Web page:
A valley of pioneers: State legislators tour hemp farms

  • Long Plain Farm co-owner Scott Hutkoski speaks about growing hemp during a tour of his Whately farm on Friday. STAFF PHOTO/PAUL FRANZ

  • Sen. Jo Comerford, D-Northampton, and Rep. Natalie Blais, D-Sunderland, visit Long Plain Farm in Whately during a tour of themp growing operations on Friday. STAFF PHOTO/PAUL FRANZ

  • Hemp growing at Long Plain Farm in Whately will be used to produce CBD oil. STAFF PHOTO/PAUL FRANZ

  • Hemp growing at Long Plain Farm in Whately will be used to produce CBD oil. Staff Photo/PAUL FRANZ

  • Long Plain Farm co-owner Scott Hutkoski talks with Sen. Jo Comerford during a tour of his Whately farm STAFF PHOTO/PAUL FRANZ

  • Long Plain Farm co-owner Scott Hutkoski welcomed state legislators to his Whately hemp farm on Friday. STAFF PHOTO/PAUL FRANZ

Staff Writer
Published: 8/12/2019 1:00:18 AM

WHATELY — State legislators Natalie Blais and Jo Comerford were behind schedule getting to Whately on Friday, because they got stuck behind a tractor.

It’s a fitting way to be fashionably late when you’re on a three-farm tour of new hemp operations in the Pioneer Valley.

State Rep. Blais, D-Sunderland, and state Sen. Comerford, D-Northampton, joined representatives Dan Carey, Mindy Domb, Paul Schmid and Carmine Gentile, on the journey aimed at helping them understand the challenges farmers are facing as they invest their time in hemp to diversify their crops.

After opening remarks and a bag lunch at the University of Massachusetts Amherst, the caravan made its first stop at Long Plain Farm in Whately. Later stops included Joe Czajkowski Farm and Astarte Farm, both in Hadley.

Long Plain Farm co-owner Scott Hutkoski explained the learning curve presented by this new facet of the agricultural sector. His Christian Lane farm has eight acres of hemp, which looks identical to marijuana but has lower concentrations of tetrahydrocannabinol (THC) and higher concentrations of cannabidiol (CBD), eliminating any psychoactive effects.

Hutkoski explained the equipment needed for harvesting hemp is similar to that used to farm tobacco, a crop with a long history in the valley and that is still grown at the farm. Only the buds of the hemp plants will be used, destined to be sold to Heritage Hemp in Northampton so CBG oil can be extracted from them. He said it is difficult to anticipate how profitable the crop will be but, judging by its progress, he expects he will grow hemp again.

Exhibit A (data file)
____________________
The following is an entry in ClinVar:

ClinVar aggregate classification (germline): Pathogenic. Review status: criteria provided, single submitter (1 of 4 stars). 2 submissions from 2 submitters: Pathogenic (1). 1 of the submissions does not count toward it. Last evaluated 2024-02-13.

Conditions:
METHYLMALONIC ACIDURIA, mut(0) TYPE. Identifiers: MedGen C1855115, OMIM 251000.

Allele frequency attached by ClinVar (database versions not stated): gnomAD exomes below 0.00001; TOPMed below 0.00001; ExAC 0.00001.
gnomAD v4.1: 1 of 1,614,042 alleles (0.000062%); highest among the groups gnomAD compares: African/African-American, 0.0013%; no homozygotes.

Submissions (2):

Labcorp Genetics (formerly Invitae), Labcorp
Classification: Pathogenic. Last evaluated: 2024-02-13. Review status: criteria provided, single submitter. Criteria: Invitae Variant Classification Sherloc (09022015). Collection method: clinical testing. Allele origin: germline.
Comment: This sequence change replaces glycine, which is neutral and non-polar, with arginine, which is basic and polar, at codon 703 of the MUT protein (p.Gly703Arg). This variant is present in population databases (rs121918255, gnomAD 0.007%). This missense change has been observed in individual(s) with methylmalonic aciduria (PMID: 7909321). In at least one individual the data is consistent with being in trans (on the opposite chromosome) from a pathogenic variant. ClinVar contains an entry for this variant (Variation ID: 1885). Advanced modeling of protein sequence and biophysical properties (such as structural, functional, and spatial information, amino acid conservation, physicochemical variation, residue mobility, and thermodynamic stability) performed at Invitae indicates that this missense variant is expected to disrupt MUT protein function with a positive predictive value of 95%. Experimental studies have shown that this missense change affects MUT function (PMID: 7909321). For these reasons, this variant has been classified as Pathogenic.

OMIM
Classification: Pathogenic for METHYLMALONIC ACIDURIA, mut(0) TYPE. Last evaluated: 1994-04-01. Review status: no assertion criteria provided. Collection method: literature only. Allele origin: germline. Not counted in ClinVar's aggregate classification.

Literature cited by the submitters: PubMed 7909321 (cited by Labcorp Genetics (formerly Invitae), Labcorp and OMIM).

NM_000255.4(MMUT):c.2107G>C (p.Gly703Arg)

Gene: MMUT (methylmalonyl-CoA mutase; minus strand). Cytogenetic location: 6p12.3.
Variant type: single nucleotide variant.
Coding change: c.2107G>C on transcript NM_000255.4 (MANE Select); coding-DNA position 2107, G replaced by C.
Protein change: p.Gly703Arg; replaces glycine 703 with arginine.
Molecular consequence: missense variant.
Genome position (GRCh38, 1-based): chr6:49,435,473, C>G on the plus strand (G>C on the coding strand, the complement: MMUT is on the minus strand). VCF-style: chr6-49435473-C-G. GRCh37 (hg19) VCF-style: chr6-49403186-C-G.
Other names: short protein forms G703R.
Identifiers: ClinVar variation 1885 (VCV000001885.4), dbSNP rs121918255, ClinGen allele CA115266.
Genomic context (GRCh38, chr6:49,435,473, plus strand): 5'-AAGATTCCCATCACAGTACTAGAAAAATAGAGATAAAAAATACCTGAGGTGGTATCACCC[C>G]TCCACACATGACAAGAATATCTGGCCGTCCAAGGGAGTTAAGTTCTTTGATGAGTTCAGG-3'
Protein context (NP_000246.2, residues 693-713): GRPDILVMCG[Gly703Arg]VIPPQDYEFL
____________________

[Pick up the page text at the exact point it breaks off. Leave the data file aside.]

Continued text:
“It looks good,” Hutkoski said of his hemp before the guests arrived.

He told the guests it is vital for the state to lift its restriction on growing hemp on land protected by the Agricultural Preservation Restriction (APR) program. This, he said, would help many farmers.

The state House of Representatives recently passed legislation to this effect. The bill is pending in the state Senate. According to Blais, another bill was recently introduced to legalize food and other products made with hemp-derived CBD in Massachusetts.

Blais said Friday’s tour was important for education about hemp and to learn “how we as a commonwealth can help to support this industry, because they’re real pioneers.”

“We as a state need to be supporting them,” she said. “I expected 25 people. We had 45 people sign up. … And that says something to the interest and, I think, how much people want to support them.”

One of those people was Conway Selectman Robert Armstrong, who said residents’ plans to start similar operations in his town sparked his interest.

Comerford said hemp is a new horizon and there is still a lot to learn about it. She also said it could have a significant impact on local economies.

“Here in Massachusetts, in the Legislature, it’s our job to stand up for our farmers and to listen to what they’re telling us they need,” she said. “This is a farming community — Hampshire, Franklin, Worcester (counties). We want them to succeed. They’re telling us, ‘Hemp is one of the ways forward.’”

Reach Domenic Poli at: dpoli@recorder.com or 413-772-0261, ext. 262.


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